When noticing we are assuming the worst in any given situation, we can play with the assumption and ask ourselves:

What would the best possible assumption be?

This can be as outrageous as we want it to be! After all, we’re moulding the conceptual clay, without mistaking it for truth.

That person who blanked you this morning? They caught your eye, thought you were attractive, and felt self-conscious.

Your partner’s angry at you for not replying? They’ve missed you lately and want to feel intimacy and connection.

A recent study by Queen’s University Belfast discovered that people with grandiose narcissistic traits are generally happier and less stressed. I can’t help but think this is because, with a heightened sense of self-importance, narcissistic people always assume positive intent in any given situation. After all, why wouldn’t they?

Inquiring to understand

The second application is in action.

As conscious beings, we have the gift of being able to inquire. Like the Hubble Telescope peering deep into space seeking to understand what’s out there, we can peer into the souls of others by seeking to understand what they think, feel, or believe.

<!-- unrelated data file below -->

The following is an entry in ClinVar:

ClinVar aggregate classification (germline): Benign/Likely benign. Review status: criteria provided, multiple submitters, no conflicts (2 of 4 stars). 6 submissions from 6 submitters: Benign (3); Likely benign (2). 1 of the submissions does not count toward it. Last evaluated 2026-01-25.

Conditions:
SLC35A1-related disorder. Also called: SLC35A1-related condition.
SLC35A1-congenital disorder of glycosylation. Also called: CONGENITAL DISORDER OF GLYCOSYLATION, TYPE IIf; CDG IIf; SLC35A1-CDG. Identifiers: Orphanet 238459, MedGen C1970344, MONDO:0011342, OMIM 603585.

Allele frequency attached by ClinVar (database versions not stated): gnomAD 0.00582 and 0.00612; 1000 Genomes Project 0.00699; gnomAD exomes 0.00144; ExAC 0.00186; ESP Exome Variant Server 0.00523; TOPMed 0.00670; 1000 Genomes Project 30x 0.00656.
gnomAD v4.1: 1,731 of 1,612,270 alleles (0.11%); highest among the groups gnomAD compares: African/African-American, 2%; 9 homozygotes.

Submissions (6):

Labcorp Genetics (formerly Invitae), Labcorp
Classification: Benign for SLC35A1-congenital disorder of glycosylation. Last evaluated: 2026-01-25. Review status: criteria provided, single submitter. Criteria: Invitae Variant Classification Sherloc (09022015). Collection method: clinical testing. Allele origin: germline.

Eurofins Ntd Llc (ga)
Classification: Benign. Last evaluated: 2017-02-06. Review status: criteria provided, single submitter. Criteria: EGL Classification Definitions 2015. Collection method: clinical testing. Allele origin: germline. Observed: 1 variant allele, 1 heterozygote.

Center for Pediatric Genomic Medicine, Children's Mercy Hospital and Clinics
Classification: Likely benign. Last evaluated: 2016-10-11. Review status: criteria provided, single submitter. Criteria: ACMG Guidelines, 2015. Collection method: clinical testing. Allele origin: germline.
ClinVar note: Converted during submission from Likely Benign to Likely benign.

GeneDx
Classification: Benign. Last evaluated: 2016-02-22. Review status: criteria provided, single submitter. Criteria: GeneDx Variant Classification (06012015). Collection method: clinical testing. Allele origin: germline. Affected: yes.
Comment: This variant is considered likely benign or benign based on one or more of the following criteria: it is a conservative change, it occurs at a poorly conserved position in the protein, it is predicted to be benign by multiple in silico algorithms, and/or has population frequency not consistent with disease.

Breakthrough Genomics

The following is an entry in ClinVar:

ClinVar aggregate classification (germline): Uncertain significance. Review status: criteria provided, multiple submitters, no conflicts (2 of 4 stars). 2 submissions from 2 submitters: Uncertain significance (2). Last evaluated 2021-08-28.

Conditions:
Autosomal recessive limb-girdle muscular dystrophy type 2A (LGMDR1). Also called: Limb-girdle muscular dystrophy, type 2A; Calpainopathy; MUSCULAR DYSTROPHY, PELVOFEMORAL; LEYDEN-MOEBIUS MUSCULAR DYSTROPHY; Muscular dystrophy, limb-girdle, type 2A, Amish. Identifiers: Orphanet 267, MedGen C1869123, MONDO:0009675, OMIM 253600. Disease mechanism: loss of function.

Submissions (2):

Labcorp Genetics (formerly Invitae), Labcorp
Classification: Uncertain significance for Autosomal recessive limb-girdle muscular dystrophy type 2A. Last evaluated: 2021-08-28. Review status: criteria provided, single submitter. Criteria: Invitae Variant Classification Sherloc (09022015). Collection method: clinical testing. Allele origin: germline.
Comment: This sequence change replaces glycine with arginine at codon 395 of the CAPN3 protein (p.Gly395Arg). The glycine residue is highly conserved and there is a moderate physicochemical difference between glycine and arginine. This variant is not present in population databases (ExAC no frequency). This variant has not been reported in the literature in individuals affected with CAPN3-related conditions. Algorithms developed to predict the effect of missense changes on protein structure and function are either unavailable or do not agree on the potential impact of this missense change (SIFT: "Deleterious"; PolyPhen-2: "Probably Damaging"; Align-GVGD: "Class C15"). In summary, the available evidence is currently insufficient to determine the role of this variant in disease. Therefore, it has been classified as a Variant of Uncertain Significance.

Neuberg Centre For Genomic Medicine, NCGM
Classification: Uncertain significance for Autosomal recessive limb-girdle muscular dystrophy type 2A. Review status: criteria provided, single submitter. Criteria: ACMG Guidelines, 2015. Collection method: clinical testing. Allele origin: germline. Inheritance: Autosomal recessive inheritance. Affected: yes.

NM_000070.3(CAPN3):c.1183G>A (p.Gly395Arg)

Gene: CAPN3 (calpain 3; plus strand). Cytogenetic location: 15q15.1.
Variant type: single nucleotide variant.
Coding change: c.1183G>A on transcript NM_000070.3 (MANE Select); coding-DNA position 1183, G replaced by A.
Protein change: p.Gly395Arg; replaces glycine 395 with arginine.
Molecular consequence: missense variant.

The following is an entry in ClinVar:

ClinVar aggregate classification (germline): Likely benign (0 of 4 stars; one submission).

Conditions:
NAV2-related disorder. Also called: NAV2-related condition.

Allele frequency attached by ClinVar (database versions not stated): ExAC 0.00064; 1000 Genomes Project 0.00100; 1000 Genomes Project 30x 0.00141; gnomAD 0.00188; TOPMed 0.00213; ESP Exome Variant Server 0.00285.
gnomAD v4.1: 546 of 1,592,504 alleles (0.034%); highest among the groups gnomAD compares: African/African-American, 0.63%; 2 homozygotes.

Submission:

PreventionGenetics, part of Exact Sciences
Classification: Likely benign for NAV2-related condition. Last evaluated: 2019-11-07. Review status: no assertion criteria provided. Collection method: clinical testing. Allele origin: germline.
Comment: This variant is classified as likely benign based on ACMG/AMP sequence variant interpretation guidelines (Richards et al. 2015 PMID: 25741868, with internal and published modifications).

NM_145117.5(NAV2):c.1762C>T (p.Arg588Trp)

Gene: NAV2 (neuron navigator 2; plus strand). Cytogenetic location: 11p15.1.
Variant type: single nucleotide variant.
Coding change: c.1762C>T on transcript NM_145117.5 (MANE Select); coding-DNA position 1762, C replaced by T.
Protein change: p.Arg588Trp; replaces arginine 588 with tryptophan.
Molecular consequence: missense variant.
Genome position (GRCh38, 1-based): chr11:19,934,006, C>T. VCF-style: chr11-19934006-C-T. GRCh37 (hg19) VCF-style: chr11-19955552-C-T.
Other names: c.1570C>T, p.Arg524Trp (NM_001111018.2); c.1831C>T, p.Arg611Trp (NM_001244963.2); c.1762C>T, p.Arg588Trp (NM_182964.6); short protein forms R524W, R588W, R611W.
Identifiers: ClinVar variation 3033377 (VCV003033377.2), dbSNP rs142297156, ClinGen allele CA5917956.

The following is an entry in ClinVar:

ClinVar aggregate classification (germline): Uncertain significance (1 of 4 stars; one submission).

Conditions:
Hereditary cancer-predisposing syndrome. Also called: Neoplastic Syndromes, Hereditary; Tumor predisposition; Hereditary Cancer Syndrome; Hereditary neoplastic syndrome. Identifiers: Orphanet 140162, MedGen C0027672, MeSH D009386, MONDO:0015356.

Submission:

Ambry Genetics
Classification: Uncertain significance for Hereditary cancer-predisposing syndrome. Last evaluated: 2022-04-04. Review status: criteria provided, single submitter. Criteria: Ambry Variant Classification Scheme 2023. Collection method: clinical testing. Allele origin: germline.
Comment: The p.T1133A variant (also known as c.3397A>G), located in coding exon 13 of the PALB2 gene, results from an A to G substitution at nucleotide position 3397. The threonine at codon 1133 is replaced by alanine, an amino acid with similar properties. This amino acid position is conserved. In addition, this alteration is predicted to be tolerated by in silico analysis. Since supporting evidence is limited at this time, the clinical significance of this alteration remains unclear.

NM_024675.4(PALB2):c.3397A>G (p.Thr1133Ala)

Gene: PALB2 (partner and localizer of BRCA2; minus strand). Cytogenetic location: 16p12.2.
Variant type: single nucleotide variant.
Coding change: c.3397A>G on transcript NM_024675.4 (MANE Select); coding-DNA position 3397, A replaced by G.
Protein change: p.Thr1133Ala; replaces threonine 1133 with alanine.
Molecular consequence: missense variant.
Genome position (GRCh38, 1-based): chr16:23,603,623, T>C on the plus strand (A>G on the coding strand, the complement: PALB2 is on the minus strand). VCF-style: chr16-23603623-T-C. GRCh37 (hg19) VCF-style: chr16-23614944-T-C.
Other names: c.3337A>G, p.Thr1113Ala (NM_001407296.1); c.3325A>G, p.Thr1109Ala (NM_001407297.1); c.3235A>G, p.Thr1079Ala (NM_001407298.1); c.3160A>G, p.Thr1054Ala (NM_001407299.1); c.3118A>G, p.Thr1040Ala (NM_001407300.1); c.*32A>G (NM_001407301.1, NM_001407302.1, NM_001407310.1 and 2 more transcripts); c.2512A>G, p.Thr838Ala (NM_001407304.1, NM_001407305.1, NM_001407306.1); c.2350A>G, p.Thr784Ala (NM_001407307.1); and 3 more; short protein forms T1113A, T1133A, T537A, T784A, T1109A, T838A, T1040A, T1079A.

It’s not easy, but it is a trait that greatly benefits all relationships.

If finding yourself in conflict, or even just questioning why someone is acting in a specific way, seek to understand by opening up a conversation from a place of sincerity. By assuming positive intent, you’re more likely to master emotions and remain balanced throughout the conversation.

Transforming your universe

What are the bigger benefits of Always Assuming Positive Intent? When it becomes second-nature, the benefit for our lives is significant.

Many of us are familiar with paranoia. But we’re less familiar with pronoia — the opposite perception; a feeling that the universe is conspiring to help you.

Assuming Positive Intent is a mini-step in the direction of pronoia, a technique to get the vast unknown working in your favor, to re-balance and re-align, to stare into space and see support in the sparkle of the stars.